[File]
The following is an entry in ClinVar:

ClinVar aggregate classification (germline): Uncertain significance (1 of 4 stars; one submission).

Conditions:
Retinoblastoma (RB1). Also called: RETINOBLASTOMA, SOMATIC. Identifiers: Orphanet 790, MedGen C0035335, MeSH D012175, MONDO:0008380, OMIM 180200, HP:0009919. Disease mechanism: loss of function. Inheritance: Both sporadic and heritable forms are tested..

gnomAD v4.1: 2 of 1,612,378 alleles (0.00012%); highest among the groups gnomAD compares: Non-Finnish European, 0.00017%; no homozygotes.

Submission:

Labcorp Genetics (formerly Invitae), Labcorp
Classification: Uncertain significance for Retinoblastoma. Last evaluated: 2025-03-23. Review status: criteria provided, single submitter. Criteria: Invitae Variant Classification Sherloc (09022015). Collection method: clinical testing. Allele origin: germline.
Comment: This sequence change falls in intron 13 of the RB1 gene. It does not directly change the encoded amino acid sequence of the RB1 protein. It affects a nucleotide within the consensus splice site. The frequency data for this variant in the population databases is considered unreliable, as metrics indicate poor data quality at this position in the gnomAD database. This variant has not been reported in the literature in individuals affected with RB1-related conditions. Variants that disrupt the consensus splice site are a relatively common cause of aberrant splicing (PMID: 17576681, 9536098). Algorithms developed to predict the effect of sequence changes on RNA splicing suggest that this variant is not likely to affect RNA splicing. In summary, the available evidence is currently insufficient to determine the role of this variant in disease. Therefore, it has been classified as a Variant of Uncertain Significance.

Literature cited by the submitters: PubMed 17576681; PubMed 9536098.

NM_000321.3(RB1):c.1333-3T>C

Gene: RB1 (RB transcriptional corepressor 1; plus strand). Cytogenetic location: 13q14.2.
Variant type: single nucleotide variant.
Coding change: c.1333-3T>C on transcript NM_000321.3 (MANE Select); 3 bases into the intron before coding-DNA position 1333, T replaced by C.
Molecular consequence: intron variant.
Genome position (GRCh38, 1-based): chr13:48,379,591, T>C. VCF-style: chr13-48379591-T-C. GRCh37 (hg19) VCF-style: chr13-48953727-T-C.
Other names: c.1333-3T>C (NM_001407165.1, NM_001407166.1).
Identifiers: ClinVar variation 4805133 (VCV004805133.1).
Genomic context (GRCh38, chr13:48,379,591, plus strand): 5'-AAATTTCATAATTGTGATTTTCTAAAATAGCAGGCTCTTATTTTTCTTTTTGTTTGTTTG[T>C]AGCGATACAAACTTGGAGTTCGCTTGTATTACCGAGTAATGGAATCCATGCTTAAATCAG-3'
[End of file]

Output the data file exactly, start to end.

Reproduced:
The following is an entry in ClinVar:

ClinVar aggregate classification (germline): Uncertain significance (1 of 4 stars; one submission).

Conditions:
Retinoblastoma (RB1). Also called: RETINOBLASTOMA, SOMATIC. Identifiers: Orphanet 790, MedGen C0035335, MeSH D012175, MONDO:0008380, OMIM 180200, HP:0009919. Disease mechanism: loss of function. Inheritance: Both sporadic and heritable forms are tested..

gnomAD v4.1: 2 of 1,612,378 alleles (0.00012%); highest among the groups gnomAD compares: Non-Finnish European, 0.00017%; no homozygotes.

Submission:

Labcorp Genetics (formerly Invitae), Labcorp
Classification: Uncertain significance for Retinoblastoma. Last evaluated: 2025-03-23. Review status: criteria provided, single submitter. Criteria: Invitae Variant Classification Sherloc (09022015). Collection method: clinical testing. Allele origin: germline.
Comment: This sequence change falls in intron 13 of the RB1 gene. It does not directly change the encoded amino acid sequence of the RB1 protein. It affects a nucleotide within the consensus splice site. The frequency data for this variant in the population databases is considered unreliable, as metrics indicate poor data quality at this position in the gnomAD database. This variant has not been reported in the literature in individuals affected with RB1-related conditions. Variants that disrupt the consensus splice site are a relatively common cause of aberrant splicing (PMID: 17576681, 9536098). Algorithms developed to predict the effect of sequence changes on RNA splicing suggest that this variant is not likely to affect RNA splicing. In summary, the available evidence is currently insufficient to determine the role of this variant in disease. Therefore, it has been classified as a Variant of Uncertain Significance.

Literature cited by the submitters: PubMed 17576681; PubMed 9536098.

NM_000321.3(RB1):c.1333-3T>C

Gene: RB1 (RB transcriptional corepressor 1; plus strand). Cytogenetic location: 13q14.2.
Variant type: single nucleotide variant.
Coding change: c.1333-3T>C on transcript NM_000321.3 (MANE Select); 3 bases into the intron before coding-DNA position 1333, T replaced by C.
Molecular consequence: intron variant.
Genome position (GRCh38, 1-based): chr13:48,379,591, T>C. VCF-style: chr13-48379591-T-C. GRCh37 (hg19) VCF-style: chr13-48953727-T-C.
Other names: c.1333-3T>C (NM_001407165.1, NM_001407166.1).
Identifiers: ClinVar variation 4805133 (VCV004805133.1).
Genomic context (GRCh38, chr13:48,379,591, plus strand): 5'-AAATTTCATAATTGTGATTTTCTAAAATAGCAGGCTCTTATTTTTCTTTTTGTTTGTTTG[T>C]AGCGATACAAACTTGGAGTTCGCTTGTATTACCGAGTAATGGAATCCATGCTTAAATCAG-3'